IEEE Power & Energy Magazine - May/June 2018 - 70
business partner role, the utilities would be looking for those
who can convince executives, who have been doing things in
exactly the same way for 30 years, that there is a better way to
do this or that. with the addition of these business partners,
the analytics team is expected to turn capability into insights
and value-added corporate actions.
Energy Data Scientists
a data scientist is "a hybrid of data hacker, analyst, communicator, and trusted adviser," as defined by a 2012 Harvard
Business Review article. The article also recognized that "the
combination is extremely powerful and rare," which is further confirmed by the newVantage partners big data executive survey 2012 among fortune 1000 c-suite executives
and federal government leaders. while 70% of them were
hiring or planned to hire data scientists in the near future,
only 2% of them reported that they had no challenges finding the right big data talent and skilled resources.
in october 2017, kaggle released the results from its 2017
survey of data science and Machine Learning. Table 1 provides some statistics about the data scientists in the United
states and around the globe. simply speaking, a typical data
scientist in the United states is around 32 years old, has a master's degree, and makes about Us$110,000 a year.
Today, there are more than 175 programs in the United
states offering graduate degrees in analytics and data science. some of them are quite transparent with their student
profiles and employment data. for instance, in the 2017 graduation class of the master of science in analytics program
(Msa) at north carolina state University, 107 students were
placed by graduation with a median annual base salary of
Us$91,000 plus a median signing bonus of Us$7,500. The
median age of the class was 25.
one consensus between the kaggle survey and north
carolina state University's Msa employment report is obvious: data scientists are getting high salaries! The pay checks
are also reflecting the supply-demand relationship in today's
job market. The data scientists are in very high demand. given
the talent gap identified in the 2012 big data executive survey,
it should be no surprise that they are getting well paid in the
early stage of their career.
table 1. Data scientist statistics, according to a
2017 Survey of Data Science and Machine Learning.
Median annual salary
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on the other hand, utilities have been struggling with
the electricity workforce for more than a decade. according
to the Qer, the age distribution in electric and natural gas
utilities in 2014 is bimodal, with the lower peak in the age
group 33-37 and the higher peak in the age group 53-57. The
median age is in the 40s, while the average annual income
of the electricity sector in 2015 was $106,000. a power engineer in his 40s would earn a similar salary as a typical U.s.
data scientist at age 32 or a new graduate from north carolina state's Msa program in his/her late 20s.
since most of the data scientists today are in the business
sectors that adopted analytics early, how can utilities compete on talent acquisition? apparently those world-class analytical talents know to go after silicon Valley and wall street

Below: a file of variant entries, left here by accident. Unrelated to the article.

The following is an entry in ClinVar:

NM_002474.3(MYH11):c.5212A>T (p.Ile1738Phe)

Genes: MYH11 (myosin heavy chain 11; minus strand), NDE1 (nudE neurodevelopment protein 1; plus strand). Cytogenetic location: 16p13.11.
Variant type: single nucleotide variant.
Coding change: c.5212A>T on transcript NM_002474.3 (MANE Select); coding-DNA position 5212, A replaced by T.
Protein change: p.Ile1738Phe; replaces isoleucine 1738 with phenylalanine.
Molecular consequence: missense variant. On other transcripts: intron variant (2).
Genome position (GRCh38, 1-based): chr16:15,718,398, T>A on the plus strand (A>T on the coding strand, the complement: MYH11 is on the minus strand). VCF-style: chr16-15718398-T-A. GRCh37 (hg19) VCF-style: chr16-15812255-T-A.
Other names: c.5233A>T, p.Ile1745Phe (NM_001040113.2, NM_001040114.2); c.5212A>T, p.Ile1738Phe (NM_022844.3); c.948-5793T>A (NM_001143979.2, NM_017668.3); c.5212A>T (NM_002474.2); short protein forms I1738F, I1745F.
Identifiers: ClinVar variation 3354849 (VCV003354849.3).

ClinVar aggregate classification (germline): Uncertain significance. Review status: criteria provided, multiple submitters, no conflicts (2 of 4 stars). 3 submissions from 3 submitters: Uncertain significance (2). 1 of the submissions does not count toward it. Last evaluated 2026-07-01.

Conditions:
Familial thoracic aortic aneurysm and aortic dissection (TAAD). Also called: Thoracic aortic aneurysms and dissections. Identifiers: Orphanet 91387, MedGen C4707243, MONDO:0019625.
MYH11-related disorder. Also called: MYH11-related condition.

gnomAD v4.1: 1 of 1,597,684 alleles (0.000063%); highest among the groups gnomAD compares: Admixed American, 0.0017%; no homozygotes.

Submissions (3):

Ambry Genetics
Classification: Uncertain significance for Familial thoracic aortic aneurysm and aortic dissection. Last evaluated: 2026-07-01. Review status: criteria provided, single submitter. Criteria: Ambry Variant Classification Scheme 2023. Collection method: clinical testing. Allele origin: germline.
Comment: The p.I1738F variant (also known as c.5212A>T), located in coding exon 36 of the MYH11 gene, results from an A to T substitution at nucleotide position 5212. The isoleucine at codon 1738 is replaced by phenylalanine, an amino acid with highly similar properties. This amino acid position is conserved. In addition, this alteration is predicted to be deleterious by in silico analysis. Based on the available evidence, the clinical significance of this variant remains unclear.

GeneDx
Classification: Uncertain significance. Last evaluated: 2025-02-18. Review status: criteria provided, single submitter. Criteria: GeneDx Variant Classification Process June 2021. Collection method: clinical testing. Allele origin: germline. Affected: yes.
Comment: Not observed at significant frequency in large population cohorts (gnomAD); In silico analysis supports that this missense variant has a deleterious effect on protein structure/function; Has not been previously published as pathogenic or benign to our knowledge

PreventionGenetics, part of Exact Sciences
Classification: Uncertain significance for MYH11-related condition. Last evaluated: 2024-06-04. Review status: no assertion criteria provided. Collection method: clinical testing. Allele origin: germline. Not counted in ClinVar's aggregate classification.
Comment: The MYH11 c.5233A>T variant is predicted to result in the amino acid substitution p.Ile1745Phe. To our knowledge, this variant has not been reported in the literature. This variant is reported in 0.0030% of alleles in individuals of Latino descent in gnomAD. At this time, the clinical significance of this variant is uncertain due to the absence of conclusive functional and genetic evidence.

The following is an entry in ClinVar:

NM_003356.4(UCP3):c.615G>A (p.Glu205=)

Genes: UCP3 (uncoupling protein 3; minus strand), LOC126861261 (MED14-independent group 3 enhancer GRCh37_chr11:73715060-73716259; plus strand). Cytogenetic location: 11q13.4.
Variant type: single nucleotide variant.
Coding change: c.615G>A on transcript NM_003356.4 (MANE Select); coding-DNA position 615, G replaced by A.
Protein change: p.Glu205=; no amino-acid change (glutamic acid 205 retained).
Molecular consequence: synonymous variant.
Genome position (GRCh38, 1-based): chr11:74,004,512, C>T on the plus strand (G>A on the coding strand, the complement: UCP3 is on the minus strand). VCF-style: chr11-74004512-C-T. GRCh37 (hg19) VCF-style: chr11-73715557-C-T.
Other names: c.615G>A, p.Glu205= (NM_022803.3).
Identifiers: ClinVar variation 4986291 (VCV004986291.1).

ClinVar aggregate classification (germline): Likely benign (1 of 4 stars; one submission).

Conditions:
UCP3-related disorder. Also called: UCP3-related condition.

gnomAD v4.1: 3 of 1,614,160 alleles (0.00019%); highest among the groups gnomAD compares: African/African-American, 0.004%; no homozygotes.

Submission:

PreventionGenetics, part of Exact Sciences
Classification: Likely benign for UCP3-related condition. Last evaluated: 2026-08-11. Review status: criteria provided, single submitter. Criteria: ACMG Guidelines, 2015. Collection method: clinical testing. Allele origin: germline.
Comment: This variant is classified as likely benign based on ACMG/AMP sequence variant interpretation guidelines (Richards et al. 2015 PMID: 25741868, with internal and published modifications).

for high-paying jobs. Most of them probably never thought
about working at a regulated utility, commonly known as
a slow-moving monopoly. one strategy currently adopted by
several utilities is to proactively go hunting for these data
scientists. They go out and search the best possible graduate
programs in universities for specific subject areas. among the
group of ph.d.s working in these programs, they determine
the ones they want to target and then get in touch with them
directly and get their attention.
State of Power Engineering Curriculum
ideally, university power programs are supposed to provide fresh graduates with skills that meet the current and
emerging needs of the power industry. however, the mainstream power engineering curriculum in the past has rarely
recognized analytics as a crucial component. This is partly
reflected by the literature in power engineering education.
for instance, among the 30+ papers collected by the two
education-focused special sections of IEEE Transactions
on Power Systems, none of them had the word "analytics"
in the title. The traditional power engineering programs,
which just experienced three decades of decline in student
enrollments and faculty count, did not have resources to
fully accommodate advanced analytics in the curriculum.
we have surveyed the power engineering curricula in the
United states (figure 3). at the undergraduate level, many
electrical engineering programs have the required courses
that lead to a b.s.e.e. degree with a power and energy concentration during junior and senior years, such as energy
conversion, introductory power and energy systems, and
controls. Typical elective courses include green electric
energy, electric machinery, power electronics, power system
analysis, power system operation and control, power system
economics, and power system protection. while most, if not
all, of these programs list a probability and statistics course
in the b.s.e.e. degree requirements, we did not find any
courses related to energy data analytics in the undergraduate
at the graduate level, most electrical engineering programs with a power system concentration emphasize aspects
of analysis, operations, and control, offering advanced courses